Automate user acceptance testing with your DevOps pipeline

Bring your acceptance testing process into your CI/CD pipeline with open source tools.
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Acceptance testing, also called user acceptance testing (UAT), determines whether a system satisfies user needs, business requirements, and authorized entity criteria. The tests are repeated every time there's a new design when the application is developed through software development lifecycle (SDLC). In many companies, the Site Reliability Engineer (SRE) automates acceptance testing by building a continuous integration/continuous development (CI/CD) pipeline within a DevOps initiative.

A large number of open source tools are needed to create CI/CD pipelines for both cloud and on-premises infrastructures, so you need to design multiple layers, such as platform, framework, and tools, to achieve productive, effective management of the pipeline.

In this article, I will walk you through a DevOps scenario that integrates automated acceptance testing tools. This example will give you a complete picture of DevOps platform integration.

Build the DevOps platform

How often does an SRE or developer build apps and do acceptance testing? Every single day? Once a week in multiple environments? Previously, you had to install, configure, and manage those environments for each project repeatedly—boring but necessary tasks. However, building a DevOps platform in a Linux container makes it fundamentally easier, quicker, and more secure to do this daily work.

Using enterprise platform-as-a-service (PaaS) solutions based on the Kubernetes project is the most powerful, suitable, and effective way to build the DevOps platform by building source code, packaging container images, and running containers in enterprise production.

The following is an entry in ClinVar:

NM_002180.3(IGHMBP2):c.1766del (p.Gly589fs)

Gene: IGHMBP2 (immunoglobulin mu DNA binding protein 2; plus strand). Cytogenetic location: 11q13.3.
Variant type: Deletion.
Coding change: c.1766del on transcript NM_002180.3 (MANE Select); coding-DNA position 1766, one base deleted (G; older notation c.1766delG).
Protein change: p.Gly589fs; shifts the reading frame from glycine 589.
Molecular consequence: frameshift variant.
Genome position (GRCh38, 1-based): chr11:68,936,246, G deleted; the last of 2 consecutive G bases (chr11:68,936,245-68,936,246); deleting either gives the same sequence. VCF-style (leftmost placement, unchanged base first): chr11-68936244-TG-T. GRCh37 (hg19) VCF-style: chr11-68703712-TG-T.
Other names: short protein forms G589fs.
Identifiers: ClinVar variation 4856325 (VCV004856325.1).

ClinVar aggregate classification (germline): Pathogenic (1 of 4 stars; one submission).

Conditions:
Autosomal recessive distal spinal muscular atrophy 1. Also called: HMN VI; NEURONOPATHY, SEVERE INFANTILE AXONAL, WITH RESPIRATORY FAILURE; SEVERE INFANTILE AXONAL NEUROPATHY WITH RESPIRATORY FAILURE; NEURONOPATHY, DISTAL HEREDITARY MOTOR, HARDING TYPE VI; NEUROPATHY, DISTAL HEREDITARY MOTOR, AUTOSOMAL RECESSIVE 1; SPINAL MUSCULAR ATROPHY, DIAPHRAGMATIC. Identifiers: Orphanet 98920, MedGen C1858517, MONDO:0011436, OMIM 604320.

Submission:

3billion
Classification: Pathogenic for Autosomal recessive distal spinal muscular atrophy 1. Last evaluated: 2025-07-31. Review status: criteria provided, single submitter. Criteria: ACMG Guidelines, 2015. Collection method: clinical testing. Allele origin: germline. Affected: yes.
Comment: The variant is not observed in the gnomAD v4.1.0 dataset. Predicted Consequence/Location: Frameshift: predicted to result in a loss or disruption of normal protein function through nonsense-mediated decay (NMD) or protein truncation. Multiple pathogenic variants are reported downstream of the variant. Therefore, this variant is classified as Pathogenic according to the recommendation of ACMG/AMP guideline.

To begin this example, use Minishift to create a single-node cluster on OKD (the community distribution of Kubernetes that powers Red Hat OpenShift) locally:

$ brew cask install minishift
$ minishift start --vm-driver virtualbox
$ eval $(minishift oc-env) && eval $(minishift docker-env)
$ oc login $(minishift ip):8443 -u admin -p admin

Deploy the CI framework

Using the container platform, choose one of the popular CI frameworks, such as Jenkins, Travis CI, TeamCity, CircleCI, or Bamboo and deploy it using OpenShift Template, Operator, or Helm Charts. Jenkins is the oldest and most popular open source automation server to set up CI for any programming language environment.

Deploy the containerized Jenkins master server to Minishift via OpenShift Template:

$ oc project at-cicd --> Create an acceptance testing project
$ oc new-app jenkins-ephemeral --> Create a Jenkins Master Server

Integrate acceptance testing tools

Acceptance criteria mostly focuses on application functionalities in the graphical user interface (GUI), which are as known as UI/UX requirements. In this step, developers and the QA team must spend a lot of time validating entire test cases manually, based on the user requirements.